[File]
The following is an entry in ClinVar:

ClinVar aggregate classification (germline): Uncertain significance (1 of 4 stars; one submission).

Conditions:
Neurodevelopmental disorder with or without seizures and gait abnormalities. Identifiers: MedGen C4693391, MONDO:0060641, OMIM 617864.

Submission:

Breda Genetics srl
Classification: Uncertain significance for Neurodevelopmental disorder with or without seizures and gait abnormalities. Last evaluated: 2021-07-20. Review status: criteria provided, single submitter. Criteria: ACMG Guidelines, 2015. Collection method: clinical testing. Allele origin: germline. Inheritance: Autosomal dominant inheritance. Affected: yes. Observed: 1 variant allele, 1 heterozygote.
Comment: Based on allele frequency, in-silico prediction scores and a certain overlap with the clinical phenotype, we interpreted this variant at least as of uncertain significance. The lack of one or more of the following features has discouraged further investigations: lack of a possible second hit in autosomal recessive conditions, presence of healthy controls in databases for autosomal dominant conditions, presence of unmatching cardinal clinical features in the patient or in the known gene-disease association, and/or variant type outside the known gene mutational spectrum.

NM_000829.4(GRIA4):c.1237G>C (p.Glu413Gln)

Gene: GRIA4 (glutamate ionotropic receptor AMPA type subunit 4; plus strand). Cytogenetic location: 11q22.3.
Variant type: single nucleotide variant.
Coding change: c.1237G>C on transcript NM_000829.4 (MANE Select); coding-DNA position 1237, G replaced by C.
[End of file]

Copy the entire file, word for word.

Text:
The following is an entry in ClinVar:

ClinVar aggregate classification (germline): Uncertain significance (1 of 4 stars; one submission).

Conditions:
Neurodevelopmental disorder with or without seizures and gait abnormalities. Identifiers: MedGen C4693391, MONDO:0060641, OMIM 617864.

Submission:

Breda Genetics srl
Classification: Uncertain significance for Neurodevelopmental disorder with or without seizures and gait abnormalities. Last evaluated: 2021-07-20. Review status: criteria provided, single submitter. Criteria: ACMG Guidelines, 2015. Collection method: clinical testing. Allele origin: germline. Inheritance: Autosomal dominant inheritance. Affected: yes. Observed: 1 variant allele, 1 heterozygote.
Comment: Based on allele frequency, in-silico prediction scores and a certain overlap with the clinical phenotype, we interpreted this variant at least as of uncertain significance. The lack of one or more of the following features has discouraged further investigations: lack of a possible second hit in autosomal recessive conditions, presence of healthy controls in databases for autosomal dominant conditions, presence of unmatching cardinal clinical features in the patient or in the known gene-disease association, and/or variant type outside the known gene mutational spectrum.

NM_000829.4(GRIA4):c.1237G>C (p.Glu413Gln)

Gene: GRIA4 (glutamate ionotropic receptor AMPA type subunit 4; plus strand). Cytogenetic location: 11q22.3.
Variant type: single nucleotide variant.
Coding change: c.1237G>C on transcript NM_000829.4 (MANE Select); coding-DNA position 1237, G replaced by C.